Wow, wisdom and not more than a little kick from 1976. Now I know where I’m going wrong. Time to make more plain work I think ๐Ÿ™‚

Until next time, very best wishes.

Stu Art

 

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Soldering great butt joints. Not nearly but really right.

Wato wato,

One of the hardest things for me to get right was making a great butt joint. I kick myself now as it is something I should have seen sooner, being as my hobby before silversmithing and jewellery is model engineering. I also worked in fabrication, as well as various motorcycle projects over the years. My excuse is that I have a tendency to be too ridged in my approaches to things and wanted to be more ‘flowing’ if you will regarding my approach to silversmithing and jewellery. I deliberately tried to forget my formal engineering approaches to help me be more spontaneous. This is another lesson in the interconnectedness of things. This is far too heavy and irrelevant a topic for here for sure.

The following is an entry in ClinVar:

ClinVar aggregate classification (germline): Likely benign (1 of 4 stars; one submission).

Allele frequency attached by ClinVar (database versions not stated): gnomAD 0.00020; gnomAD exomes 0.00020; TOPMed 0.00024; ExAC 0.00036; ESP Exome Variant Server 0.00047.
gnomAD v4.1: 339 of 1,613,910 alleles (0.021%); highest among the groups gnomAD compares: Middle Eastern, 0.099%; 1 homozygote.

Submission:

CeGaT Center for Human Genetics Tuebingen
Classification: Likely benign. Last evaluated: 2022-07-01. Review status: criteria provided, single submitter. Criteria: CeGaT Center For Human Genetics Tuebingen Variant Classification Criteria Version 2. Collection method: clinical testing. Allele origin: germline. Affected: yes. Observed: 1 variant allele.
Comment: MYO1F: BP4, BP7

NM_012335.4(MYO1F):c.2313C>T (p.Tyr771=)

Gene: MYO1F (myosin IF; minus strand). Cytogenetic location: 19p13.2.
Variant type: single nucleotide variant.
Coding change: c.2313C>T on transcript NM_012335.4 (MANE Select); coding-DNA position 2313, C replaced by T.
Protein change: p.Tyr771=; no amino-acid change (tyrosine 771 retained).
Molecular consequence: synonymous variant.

The textbooks are absolutely right here when they state solder will not hold well if gaps are present. If you look at the kind of strain and abuse I inflict on a join whilst forming with repousseยด it is clear that nearly right is nowhere near good enough. I hope to be able to explain how to create a join so strong that, well look at my cuffs and other work not yet shown here for proof. I dearly like empirical, rather than theoretical evidence, I hope to be able to demonstrate it here so you can attain the results you strive for.

Rings and cuff bracelets present different challanges, I will start with bar stock. By bar stock I mean round, square, oval or whatever, just solid bars of any thickness.

In the first photograph you see all the tools I use, except the needle files, I forgot to put them in the picture, for those who don’t know what they are, just very small files enabling more accurate specific spot removal of material that the bigger files cannot.